Asthma and Poorly Controlled Asthma May Increase Atrial Fibrillation Risk

electrocardiogram with afib
electrocardiogram with afib
Individuals with clinician-diagnosed asthma were at an estimated 38% higher risk for atrial fibrillation.

In a prospective population cohort study published in JAMA Cardiology, Aivaras Cepelis, MSc, of the Department of Public Health and Nursing, Faculty of Medicine and Health Science at the Norwegian University of Science and Technology in Trondheim, Norway, and colleagues found that asthma and a lack of asthma control were associated with a moderately increased risk for atrial fibrillation (AF) in a dose-response manner.

The lifetime risk for AF is 26%. As the population ages, there is a growing epidemic of AF, which increases the risk for stroke and cardiovascular mortality 2-fold. Evidence suggests that both uncontrolled asthma and AF are associated with high levels of systemic inflammation biomarkers. Moreover, short-acting and long-acting β2-agonists, which are the most commonly prescribed asthma medications, may affect heart rate and increase the risk for arrhythmias.

Investigators analyzed data from 54,567 adults; 5961 (10.9%) of whom reported ever having asthma, and 2485 of whom reported having active asthma (4.6%). During a mean 15.4-year follow-up, AF developed in 2071 (3.8%) participants. Individuals with clinician-diagnosed asthma were at an estimated 38% higher risk for AF (adjusted hazard ratio, 1.38) than those without asthma. Furthermore, the investigators noted a dose-response relationship between levels of asthma control and risk for AF (P for trend <.001). The highest risk for AF occurred in individuals with uncontrolled asthma (adjusted hazard ratio, 1.74; 95% CI, 1.25-2.41; P for trend <.001).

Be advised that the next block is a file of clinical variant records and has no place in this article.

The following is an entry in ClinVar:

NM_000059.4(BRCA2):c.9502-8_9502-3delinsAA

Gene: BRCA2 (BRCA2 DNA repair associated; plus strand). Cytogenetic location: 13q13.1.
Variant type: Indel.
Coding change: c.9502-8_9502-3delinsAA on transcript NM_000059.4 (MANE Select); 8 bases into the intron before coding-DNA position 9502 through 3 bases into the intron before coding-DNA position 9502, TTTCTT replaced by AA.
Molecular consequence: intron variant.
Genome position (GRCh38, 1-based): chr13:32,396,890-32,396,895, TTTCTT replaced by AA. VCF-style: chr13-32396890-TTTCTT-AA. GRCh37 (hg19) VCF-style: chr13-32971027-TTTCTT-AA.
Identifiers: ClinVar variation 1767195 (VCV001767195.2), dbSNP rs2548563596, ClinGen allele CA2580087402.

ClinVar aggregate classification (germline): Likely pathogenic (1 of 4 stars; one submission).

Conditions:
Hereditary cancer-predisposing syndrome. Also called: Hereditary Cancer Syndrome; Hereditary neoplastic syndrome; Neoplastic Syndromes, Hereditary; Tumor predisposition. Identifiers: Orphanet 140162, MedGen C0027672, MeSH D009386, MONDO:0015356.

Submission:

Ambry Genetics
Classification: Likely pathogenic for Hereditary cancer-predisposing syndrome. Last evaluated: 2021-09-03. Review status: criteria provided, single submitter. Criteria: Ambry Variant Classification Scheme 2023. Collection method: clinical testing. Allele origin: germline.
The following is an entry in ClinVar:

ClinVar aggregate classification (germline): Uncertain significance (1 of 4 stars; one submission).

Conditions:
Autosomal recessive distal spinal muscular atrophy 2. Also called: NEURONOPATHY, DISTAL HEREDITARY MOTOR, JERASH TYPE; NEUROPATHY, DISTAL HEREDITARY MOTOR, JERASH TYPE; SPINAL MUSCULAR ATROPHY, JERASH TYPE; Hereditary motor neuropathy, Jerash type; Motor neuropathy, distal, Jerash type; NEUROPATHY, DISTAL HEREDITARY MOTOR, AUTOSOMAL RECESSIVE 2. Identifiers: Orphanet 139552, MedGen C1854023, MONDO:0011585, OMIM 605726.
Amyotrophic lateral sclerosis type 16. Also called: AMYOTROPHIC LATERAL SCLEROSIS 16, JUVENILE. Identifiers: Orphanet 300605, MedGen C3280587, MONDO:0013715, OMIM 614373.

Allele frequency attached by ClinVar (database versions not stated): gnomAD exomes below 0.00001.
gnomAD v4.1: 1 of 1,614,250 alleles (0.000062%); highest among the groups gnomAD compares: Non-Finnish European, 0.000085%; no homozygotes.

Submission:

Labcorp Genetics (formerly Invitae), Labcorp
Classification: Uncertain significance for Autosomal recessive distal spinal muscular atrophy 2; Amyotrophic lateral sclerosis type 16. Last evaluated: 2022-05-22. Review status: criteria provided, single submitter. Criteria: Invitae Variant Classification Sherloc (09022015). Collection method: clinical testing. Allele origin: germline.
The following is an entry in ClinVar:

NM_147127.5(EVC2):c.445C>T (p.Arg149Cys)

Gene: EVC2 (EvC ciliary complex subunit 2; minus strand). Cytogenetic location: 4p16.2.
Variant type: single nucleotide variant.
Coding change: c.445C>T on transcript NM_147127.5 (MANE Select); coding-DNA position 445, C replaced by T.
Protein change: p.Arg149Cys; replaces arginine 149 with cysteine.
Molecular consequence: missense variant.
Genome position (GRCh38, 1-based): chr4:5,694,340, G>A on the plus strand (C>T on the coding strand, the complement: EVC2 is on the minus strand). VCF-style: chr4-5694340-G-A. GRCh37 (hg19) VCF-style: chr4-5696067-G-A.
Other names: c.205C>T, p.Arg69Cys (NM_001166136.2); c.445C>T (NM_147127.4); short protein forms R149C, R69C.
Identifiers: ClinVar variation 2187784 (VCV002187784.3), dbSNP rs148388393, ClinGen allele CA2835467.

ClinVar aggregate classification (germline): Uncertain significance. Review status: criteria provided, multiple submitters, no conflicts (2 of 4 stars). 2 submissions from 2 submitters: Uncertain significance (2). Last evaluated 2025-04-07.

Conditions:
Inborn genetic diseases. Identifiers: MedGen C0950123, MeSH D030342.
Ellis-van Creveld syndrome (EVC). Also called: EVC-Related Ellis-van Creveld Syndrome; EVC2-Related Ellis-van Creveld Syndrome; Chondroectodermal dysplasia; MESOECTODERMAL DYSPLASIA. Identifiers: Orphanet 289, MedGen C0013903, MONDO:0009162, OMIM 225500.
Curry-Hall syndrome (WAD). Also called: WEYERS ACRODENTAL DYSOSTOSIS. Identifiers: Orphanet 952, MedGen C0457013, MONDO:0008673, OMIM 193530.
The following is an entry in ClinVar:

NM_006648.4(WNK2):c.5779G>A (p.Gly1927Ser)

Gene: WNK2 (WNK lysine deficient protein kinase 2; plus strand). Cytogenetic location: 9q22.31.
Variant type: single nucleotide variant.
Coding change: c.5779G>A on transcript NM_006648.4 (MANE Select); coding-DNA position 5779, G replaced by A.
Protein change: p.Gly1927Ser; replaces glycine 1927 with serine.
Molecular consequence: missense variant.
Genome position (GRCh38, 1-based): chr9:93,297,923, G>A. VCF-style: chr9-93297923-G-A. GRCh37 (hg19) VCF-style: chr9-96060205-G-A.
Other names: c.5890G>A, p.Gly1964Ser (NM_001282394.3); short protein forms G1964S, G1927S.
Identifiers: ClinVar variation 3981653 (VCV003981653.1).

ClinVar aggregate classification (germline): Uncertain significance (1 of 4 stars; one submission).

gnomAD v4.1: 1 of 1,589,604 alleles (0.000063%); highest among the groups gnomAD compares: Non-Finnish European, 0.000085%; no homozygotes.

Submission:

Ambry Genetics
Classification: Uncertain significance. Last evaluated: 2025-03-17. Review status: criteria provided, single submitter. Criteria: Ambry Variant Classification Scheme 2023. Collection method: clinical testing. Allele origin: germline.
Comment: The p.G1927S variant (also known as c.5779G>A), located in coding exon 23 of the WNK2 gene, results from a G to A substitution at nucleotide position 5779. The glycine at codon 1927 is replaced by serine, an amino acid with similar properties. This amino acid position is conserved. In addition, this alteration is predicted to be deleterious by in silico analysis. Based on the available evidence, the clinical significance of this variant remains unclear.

The study was limited by its observational nature, which carries the possibility of residual confounding. The investigators also noted that they did not have a full data set on heart failure, which is an important comorbidity of AF. In addition, sleep apnea can worsen asthma symptoms throughout the day and vice versa (eg, asthma can affect sleep apnea with nighttime awakenings and difficulty breathing), thus potentially confounding the results. Finally, the lack of a gold standard for asthma diagnosis may have resulted in misclassification of patients.

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Nonetheless, the authors suggested that the high prevalence of asthma should give clinicians pause, and they should be aware of the possible connection between the 2 disorders. They also called for further investigation into the underlying mechanisms of the association.


Cepelis A, Brumpton BM, Malmo V, et al. Associations of asthma and asthma control with atrial fibrillation risk. Results from the Nord-Trøndelag Health Study (HUNT) [published online July 11, 2018]. JAMA Cardiol. doi:10.1001/jamacardio.2018.1901